Monks Waiting During Empowerments

December 10th, 2008 by Walker Blaine

Reflections, General Outline

December 10th, 2008 by Walker Blaine

December 9 2008

Sometimes I have been thinking one reason why the Rinchen Terdzo was so important to Chogyam Trungpa Rinpoche was that he was able to immerse himself in all the practices and instructions of termas and pure visions deeply, for months at a time. It seems like some huge family tree that one enters and then lives in the essence of the life of every single person one is related to.  During an interview last week the Sakyong pointed out that the Vidyadhara was giving or receiving the Rinchen Terdzo for a large portion of his teenage life. There are times I have been looking at Namkha Drimed Rinpoche and seeing this event as a window into the life of the Vidyadhara and many, many teachers before him.

To give an overview again, there are three major sections to the Rinchen Terdzo. These are the history section, the instructions on how to set up and perform the Rinchen Terdzo, and then all the actual instructions. This latter part is the bulk of the text. By the way, you can find a complete outline in the back of Richard Baron’s translation of Jamgon Kongtrul’s Autobiography, and in the back of Tulku Thondup Rinpoche’s Hidden Teachings of Tibet.

Within the instruction section are three major groups, the Mahayoga, Anuyoga and Atiyoga, also known as the three inner tantras. These three yogas are progressive presentations of mind and meditation with each one being more subtle and direct than the prior one. The biggest section of the Rinchen Terdzo is the Mahayoga section and within this are many major sadhanas, or liturgical practices which may be familiar to those who study the Nyingma school of Buddhism.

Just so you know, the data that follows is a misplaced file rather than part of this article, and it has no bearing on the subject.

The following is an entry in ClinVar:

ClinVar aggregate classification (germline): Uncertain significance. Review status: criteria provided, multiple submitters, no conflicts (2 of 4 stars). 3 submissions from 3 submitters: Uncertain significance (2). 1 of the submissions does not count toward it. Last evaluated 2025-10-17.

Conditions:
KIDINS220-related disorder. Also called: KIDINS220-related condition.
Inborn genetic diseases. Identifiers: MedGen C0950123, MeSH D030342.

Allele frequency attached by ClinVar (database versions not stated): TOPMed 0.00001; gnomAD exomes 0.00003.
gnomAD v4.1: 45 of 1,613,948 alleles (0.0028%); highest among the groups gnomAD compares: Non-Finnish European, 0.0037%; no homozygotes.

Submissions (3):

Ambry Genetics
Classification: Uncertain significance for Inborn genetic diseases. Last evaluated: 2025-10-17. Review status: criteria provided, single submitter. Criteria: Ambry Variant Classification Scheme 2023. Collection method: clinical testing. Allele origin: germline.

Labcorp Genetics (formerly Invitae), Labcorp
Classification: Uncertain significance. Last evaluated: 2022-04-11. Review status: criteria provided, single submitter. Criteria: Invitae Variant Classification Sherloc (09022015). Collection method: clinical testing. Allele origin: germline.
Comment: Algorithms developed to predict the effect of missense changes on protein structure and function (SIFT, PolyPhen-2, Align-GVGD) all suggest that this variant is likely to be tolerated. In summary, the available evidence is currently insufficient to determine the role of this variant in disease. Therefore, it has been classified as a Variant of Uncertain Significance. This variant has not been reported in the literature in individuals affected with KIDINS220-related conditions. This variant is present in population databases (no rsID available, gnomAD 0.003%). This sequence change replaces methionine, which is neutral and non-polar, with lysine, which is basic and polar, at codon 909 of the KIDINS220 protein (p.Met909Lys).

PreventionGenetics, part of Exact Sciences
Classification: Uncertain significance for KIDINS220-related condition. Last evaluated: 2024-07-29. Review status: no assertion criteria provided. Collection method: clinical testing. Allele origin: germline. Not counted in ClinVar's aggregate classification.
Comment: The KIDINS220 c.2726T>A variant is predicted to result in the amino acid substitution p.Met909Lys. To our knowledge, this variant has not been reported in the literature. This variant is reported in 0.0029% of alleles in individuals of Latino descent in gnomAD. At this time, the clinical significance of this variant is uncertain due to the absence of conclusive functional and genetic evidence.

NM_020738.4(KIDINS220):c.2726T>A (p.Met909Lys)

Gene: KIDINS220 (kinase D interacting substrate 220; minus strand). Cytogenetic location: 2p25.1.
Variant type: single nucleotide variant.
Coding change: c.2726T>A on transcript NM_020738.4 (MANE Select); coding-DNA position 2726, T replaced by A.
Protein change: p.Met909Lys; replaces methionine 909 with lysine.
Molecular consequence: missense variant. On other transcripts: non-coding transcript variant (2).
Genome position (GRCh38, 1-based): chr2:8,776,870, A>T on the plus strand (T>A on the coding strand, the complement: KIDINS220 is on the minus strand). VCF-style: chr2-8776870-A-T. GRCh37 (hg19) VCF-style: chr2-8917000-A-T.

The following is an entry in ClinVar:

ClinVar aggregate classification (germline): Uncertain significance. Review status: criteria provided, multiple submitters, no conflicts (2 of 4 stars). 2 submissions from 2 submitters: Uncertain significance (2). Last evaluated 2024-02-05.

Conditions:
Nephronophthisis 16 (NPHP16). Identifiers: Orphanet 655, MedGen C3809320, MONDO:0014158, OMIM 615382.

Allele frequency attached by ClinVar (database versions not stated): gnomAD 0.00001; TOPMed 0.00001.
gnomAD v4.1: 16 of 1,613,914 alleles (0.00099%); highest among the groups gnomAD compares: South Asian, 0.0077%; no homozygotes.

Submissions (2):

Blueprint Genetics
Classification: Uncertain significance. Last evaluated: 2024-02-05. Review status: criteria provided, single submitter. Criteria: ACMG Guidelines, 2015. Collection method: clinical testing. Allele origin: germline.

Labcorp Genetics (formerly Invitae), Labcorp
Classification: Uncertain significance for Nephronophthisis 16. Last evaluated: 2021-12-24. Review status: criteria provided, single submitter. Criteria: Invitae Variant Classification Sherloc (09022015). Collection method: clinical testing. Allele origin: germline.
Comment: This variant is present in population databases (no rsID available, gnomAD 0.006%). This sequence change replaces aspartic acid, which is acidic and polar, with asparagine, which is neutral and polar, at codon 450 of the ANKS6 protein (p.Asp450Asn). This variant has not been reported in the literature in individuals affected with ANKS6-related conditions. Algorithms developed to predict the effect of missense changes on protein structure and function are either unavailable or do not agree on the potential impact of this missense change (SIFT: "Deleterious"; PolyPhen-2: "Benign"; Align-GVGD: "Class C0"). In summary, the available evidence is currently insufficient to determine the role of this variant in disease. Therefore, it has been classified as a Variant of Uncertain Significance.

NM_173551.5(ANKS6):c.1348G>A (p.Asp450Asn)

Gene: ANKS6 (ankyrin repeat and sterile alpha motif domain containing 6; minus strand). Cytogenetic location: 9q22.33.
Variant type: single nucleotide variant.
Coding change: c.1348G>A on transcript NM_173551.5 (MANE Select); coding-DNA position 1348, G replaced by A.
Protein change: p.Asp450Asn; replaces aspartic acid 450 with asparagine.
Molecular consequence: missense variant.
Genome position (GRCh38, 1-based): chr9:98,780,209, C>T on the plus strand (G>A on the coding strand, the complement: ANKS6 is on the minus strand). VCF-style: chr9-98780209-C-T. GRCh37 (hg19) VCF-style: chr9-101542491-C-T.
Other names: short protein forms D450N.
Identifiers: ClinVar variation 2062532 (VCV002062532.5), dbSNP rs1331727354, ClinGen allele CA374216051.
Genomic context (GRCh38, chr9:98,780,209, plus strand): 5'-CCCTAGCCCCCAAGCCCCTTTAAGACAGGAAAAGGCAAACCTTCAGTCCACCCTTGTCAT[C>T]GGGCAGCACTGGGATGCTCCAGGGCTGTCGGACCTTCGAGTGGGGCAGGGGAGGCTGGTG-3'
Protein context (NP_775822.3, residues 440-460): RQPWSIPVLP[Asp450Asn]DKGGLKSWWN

Although each of the three inner tantras have aspects of the other two, Mahayoga concentrates the most on visualization practice, rituals and so forth. The Mahayoga section of the Rinchen Terdzo has two major parts with the tantra class coming first, followed by the instruction class which is very, very large. Yesterday I mistakenly said the tantra and sadhana classes were a part of the instruction section.

We will finish the empowerments connected with the tantra section this afternoon. These empowerments have mainly been connected with the practice of Vajrasattva and the hundred peaceful and wrathful deities, though there are other practices that were given, probably branch practices related to Vajrasattva and the hundred peaceful and wrathful deities.

The sadhana section is divided into two parts—the main sadhanas and the secondary rituals. Sadhana is sometimes translated as ‘means of attainment’. A sadhana is a liturgy combined with instructions that when practiced help one to confidently experience and stabilize a recognition of one’s true nature, basic goodness, things as they are. The sadhana section begins with practices related to the three roots. I’ll write more about them in the coming days.

The reading transmissions happening in the mornings are finishing the first overall section of the text, the live stories of Padmasambhava and the tertons. Today Tulku Lhungtrul Rinpoche begins the life stories of Jamgon Kongtrul Lodro Thaye who compiled the Rinchen Terdzod, Jamyang Khyentse Wangpo who travelled Tibet receiving many nearly-extinct terma lineages that came to be included in the collection, and Chogyur Dechen Lingpa, an amazing and extraordinary terton who discovered and revived many terma lineages and was a good friend as well as both student and teacher to Khyentse and Kongtrul.